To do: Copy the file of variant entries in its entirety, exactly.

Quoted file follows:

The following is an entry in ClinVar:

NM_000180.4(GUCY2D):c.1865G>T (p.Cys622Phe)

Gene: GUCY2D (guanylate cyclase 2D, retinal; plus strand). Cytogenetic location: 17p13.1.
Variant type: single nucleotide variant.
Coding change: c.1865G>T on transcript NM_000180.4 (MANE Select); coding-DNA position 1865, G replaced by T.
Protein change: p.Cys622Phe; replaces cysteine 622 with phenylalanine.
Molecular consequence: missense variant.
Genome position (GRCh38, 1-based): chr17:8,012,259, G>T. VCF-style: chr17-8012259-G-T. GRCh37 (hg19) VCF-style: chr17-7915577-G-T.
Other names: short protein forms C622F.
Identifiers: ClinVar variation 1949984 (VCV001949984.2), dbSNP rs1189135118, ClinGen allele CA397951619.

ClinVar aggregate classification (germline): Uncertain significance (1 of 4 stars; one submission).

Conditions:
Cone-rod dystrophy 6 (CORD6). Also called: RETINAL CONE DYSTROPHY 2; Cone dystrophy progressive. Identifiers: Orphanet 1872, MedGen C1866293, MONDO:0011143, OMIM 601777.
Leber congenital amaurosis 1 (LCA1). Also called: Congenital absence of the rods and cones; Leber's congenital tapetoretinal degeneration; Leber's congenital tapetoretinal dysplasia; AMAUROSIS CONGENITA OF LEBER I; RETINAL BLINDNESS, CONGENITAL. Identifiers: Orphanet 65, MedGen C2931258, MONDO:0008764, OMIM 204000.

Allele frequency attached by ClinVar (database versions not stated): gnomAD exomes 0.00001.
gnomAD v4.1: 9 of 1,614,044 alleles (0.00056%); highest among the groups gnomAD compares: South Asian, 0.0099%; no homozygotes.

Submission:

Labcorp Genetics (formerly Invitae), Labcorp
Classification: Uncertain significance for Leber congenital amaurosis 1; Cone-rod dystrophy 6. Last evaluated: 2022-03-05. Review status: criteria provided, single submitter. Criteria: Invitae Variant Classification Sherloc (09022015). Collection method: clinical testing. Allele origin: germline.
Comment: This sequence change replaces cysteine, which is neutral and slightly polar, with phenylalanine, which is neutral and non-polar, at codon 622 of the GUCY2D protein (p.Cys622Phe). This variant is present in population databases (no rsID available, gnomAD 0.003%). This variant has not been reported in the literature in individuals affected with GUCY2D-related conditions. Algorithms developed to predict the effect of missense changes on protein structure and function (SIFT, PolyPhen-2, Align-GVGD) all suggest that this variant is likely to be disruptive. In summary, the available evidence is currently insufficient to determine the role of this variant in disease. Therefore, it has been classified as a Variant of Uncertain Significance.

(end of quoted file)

The following is an entry in ClinVar:

NM_000180.4(GUCY2D):c.1865G>T (p.Cys622Phe)

Gene: GUCY2D (guanylate cyclase 2D, retinal; plus strand). Cytogenetic location: 17p13.1.
Variant type: single nucleotide variant.
Coding change: c.1865G>T on transcript NM_000180.4 (MANE Select); coding-DNA position 1865, G replaced by T.
Protein change: p.Cys622Phe; replaces cysteine 622 with phenylalanine.
Molecular consequence: missense variant.
Genome position (GRCh38, 1-based): chr17:8,012,259, G>T. VCF-style: chr17-8012259-G-T. GRCh37 (hg19) VCF-style: chr17-7915577-G-T.
Other names: short protein forms C622F.
Identifiers: ClinVar variation 1949984 (VCV001949984.2), dbSNP rs1189135118, ClinGen allele CA397951619.

ClinVar aggregate classification (germline): Uncertain significance (1 of 4 stars; one submission).

Conditions:
Cone-rod dystrophy 6 (CORD6). Also called: RETINAL CONE DYSTROPHY 2; Cone dystrophy progressive. Identifiers: Orphanet 1872, MedGen C1866293, MONDO:0011143, OMIM 601777.
Leber congenital amaurosis 1 (LCA1). Also called: Congenital absence of the rods and cones; Leber's congenital tapetoretinal degeneration; Leber's congenital tapetoretinal dysplasia; AMAUROSIS CONGENITA OF LEBER I; RETINAL BLINDNESS, CONGENITAL. Identifiers: Orphanet 65, MedGen C2931258, MONDO:0008764, OMIM 204000.

Allele frequency attached by ClinVar (database versions not stated): gnomAD exomes 0.00001.
gnomAD v4.1: 9 of 1,614,044 alleles (0.00056%); highest among the groups gnomAD compares: South Asian, 0.0099%; no homozygotes.

Submission:

Labcorp Genetics (formerly Invitae), Labcorp
Classification: Uncertain significance for Leber congenital amaurosis 1; Cone-rod dystrophy 6. Last evaluated: 2022-03-05. Review status: criteria provided, single submitter. Criteria: Invitae Variant Classification Sherloc (09022015). Collection method: clinical testing. Allele origin: germline.
Comment: This sequence change replaces cysteine, which is neutral and slightly polar, with phenylalanine, which is neutral and non-polar, at codon 622 of the GUCY2D protein (p.Cys622Phe). This variant is present in population databases (no rsID available, gnomAD 0.003%). This variant has not been reported in the literature in individuals affected with GUCY2D-related conditions. Algorithms developed to predict the effect of missense changes on protein structure and function (SIFT, PolyPhen-2, Align-GVGD) all suggest that this variant is likely to be disruptive. In summary, the available evidence is currently insufficient to determine the role of this variant in disease. Therefore, it has been classified as a Variant of Uncertain Significance.